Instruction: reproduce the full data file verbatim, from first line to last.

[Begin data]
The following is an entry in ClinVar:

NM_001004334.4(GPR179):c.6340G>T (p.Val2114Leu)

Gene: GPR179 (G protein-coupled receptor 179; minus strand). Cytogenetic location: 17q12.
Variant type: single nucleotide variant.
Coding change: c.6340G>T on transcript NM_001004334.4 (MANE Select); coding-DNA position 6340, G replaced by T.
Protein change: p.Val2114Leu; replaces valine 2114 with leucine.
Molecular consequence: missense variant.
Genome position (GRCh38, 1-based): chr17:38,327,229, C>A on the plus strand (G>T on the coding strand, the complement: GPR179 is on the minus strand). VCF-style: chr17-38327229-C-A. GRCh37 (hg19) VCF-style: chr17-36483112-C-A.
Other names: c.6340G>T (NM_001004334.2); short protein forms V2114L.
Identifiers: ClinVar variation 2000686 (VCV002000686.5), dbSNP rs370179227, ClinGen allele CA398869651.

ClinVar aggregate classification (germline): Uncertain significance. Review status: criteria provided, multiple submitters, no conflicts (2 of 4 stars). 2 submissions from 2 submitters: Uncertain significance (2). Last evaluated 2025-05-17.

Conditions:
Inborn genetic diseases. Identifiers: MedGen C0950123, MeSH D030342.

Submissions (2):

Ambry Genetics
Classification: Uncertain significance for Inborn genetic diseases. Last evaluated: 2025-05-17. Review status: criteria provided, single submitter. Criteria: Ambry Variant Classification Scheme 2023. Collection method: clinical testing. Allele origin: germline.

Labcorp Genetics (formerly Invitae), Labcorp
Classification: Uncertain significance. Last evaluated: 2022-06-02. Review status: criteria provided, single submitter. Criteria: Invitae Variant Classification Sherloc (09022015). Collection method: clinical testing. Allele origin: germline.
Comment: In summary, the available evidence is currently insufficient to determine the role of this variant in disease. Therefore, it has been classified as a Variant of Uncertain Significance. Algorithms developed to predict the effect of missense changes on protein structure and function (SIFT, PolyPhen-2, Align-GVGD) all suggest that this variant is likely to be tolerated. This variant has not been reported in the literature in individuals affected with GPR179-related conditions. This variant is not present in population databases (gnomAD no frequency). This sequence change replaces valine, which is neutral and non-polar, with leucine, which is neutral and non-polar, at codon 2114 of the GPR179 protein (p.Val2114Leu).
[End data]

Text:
The following is an entry in ClinVar:

NM_001004334.4(GPR179):c.6340G>T (p.Val2114Leu)

Gene: GPR179 (G protein-coupled receptor 179; minus strand). Cytogenetic location: 17q12.
Variant type: single nucleotide variant.
Coding change: c.6340G>T on transcript NM_001004334.4 (MANE Select); coding-DNA position 6340, G replaced by T.
Protein change: p.Val2114Leu; replaces valine 2114 with leucine.
Molecular consequence: missense variant.
Genome position (GRCh38, 1-based): chr17:38,327,229, C>A on the plus strand (G>T on the coding strand, the complement: GPR179 is on the minus strand). VCF-style: chr17-38327229-C-A. GRCh37 (hg19) VCF-style: chr17-36483112-C-A.
Other names: c.6340G>T (NM_001004334.2); short protein forms V2114L.
Identifiers: ClinVar variation 2000686 (VCV002000686.5), dbSNP rs370179227, ClinGen allele CA398869651.

ClinVar aggregate classification (germline): Uncertain significance. Review status: criteria provided, multiple submitters, no conflicts (2 of 4 stars). 2 submissions from 2 submitters: Uncertain significance (2). Last evaluated 2025-05-17.

Conditions:
Inborn genetic diseases. Identifiers: MedGen C0950123, MeSH D030342.

Submissions (2):

Ambry Genetics
Classification: Uncertain significance for Inborn genetic diseases. Last evaluated: 2025-05-17. Review status: criteria provided, single submitter. Criteria: Ambry Variant Classification Scheme 2023. Collection method: clinical testing. Allele origin: germline.

Labcorp Genetics (formerly Invitae), Labcorp
Classification: Uncertain significance. Last evaluated: 2022-06-02. Review status: criteria provided, single submitter. Criteria: Invitae Variant Classification Sherloc (09022015). Collection method: clinical testing. Allele origin: germline.
Comment: In summary, the available evidence is currently insufficient to determine the role of this variant in disease. Therefore, it has been classified as a Variant of Uncertain Significance. Algorithms developed to predict the effect of missense changes on protein structure and function (SIFT, PolyPhen-2, Align-GVGD) all suggest that this variant is likely to be tolerated. This variant has not been reported in the literature in individuals affected with GPR179-related conditions. This variant is not present in population databases (gnomAD no frequency). This sequence change replaces valine, which is neutral and non-polar, with leucine, which is neutral and non-polar, at codon 2114 of the GPR179 protein (p.Val2114Leu).